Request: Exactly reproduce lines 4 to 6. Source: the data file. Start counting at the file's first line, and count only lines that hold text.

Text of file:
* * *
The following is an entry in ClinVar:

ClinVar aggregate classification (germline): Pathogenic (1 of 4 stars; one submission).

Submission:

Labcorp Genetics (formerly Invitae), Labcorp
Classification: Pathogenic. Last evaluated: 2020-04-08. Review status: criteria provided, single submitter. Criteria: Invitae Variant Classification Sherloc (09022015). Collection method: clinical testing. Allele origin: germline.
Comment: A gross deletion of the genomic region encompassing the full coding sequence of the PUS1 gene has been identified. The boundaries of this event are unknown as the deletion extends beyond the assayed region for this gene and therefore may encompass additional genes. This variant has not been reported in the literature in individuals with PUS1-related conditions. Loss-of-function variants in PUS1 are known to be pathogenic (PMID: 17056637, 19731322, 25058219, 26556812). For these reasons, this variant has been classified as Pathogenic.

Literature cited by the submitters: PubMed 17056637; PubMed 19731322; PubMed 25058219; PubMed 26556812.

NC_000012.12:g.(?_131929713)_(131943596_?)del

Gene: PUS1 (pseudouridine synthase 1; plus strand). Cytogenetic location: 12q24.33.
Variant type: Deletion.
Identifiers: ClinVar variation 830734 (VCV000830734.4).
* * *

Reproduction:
Labcorp Genetics (formerly Invitae), Labcorp
Classification: Pathogenic. Last evaluated: 2020-04-08. Review status: criteria provided, single submitter. Criteria: Invitae Variant Classification Sherloc (09022015). Collection method: clinical testing. Allele origin: germline.
Comment: A gross deletion of the genomic region encompassing the full coding sequence of the PUS1 gene has been identified. The boundaries of this event are unknown as the deletion extends beyond the assayed region for this gene and therefore may encompass additional genes. This variant has not been reported in the literature in individuals with PUS1-related conditions. Loss-of-function variants in PUS1 are known to be pathogenic (PMID: 17056637, 19731322, 25058219, 26556812). For these reasons, this variant has been classified as Pathogenic.